Alkanes are compounds made up of carbon and hydrogen that only contain carbon-carbon single bonds. They comply with the general formula CnH2n+2 , where n is the number of carbons in the molecule.

Alkanes in which the carbons are linked continuously (without branches) are called straight-chain alkanes .

butane molecular model

Butane molecule. The first drawing shows the form of union of the atoms, in the second the zig-zag shape of the molecule and finally its molecular model, where the spatial arrangement of the atoms is observed.

pentane structure

Pentane molecule. It is a linear alkane with five carbon atoms, which are arranged in a zig-zag pattern to reduce repulsions.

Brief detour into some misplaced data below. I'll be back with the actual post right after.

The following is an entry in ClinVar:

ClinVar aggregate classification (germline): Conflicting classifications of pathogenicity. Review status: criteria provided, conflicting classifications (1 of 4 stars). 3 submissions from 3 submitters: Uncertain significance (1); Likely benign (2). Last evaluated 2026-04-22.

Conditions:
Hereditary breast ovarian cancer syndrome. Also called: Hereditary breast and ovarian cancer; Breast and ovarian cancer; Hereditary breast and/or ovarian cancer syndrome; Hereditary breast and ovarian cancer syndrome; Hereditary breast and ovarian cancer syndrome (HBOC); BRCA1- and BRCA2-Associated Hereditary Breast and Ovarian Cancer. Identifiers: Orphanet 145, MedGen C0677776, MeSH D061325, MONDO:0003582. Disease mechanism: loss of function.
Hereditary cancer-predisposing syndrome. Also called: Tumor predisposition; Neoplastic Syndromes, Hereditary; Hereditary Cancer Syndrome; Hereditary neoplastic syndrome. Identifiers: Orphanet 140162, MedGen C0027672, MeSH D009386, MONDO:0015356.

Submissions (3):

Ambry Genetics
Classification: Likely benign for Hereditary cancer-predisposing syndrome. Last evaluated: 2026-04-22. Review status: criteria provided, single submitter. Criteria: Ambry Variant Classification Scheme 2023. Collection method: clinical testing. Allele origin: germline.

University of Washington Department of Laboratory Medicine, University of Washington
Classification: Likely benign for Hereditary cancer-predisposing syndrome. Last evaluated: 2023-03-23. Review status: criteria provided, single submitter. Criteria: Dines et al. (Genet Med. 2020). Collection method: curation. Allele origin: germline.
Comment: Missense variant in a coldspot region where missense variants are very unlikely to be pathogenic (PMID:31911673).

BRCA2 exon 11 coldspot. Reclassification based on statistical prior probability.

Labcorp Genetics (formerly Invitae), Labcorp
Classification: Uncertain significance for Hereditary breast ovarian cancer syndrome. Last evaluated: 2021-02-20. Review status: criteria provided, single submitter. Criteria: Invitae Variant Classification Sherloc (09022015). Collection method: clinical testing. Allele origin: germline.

hexane structure

Hexane molecule. Hexane is a linear alkane of seven carbon atoms.


heptane structure

Heptane molecule

octane structure

Octane molecule.

The family of linear alkanes is an example of a homologous series . Homologous series of compounds is one in which successive members differ by one methylene (CH 2 ) group. The general formula for homologous alkanes is CH3(CH2)nCH3 .

Propane (CH3CH2CH3 , with n=1) and butane (CH3CH2CH2CH3 , with n=2) are homologous.

In a homologous series the physical properties vary continuously, both the melting and boiling points increase as the number of carbons in the molecule increases.

Alkanes with branches are called branched-chain alkanes .
2 methyl propane

2-Methylpropane molecule. Methylpropane is a branched alkane, it has a linear chain of three carbon atoms and a branch in position 2 of the methyl type.


2 methylbutane

2-Methylbutane molecule. Methylbutane is a branched alkane with a straight chain of four carbon atoms and a branch at position 2.


24 dimethylhexane

2,4-Dimethylpentane molecule. It presents ramifications at positions 2,4.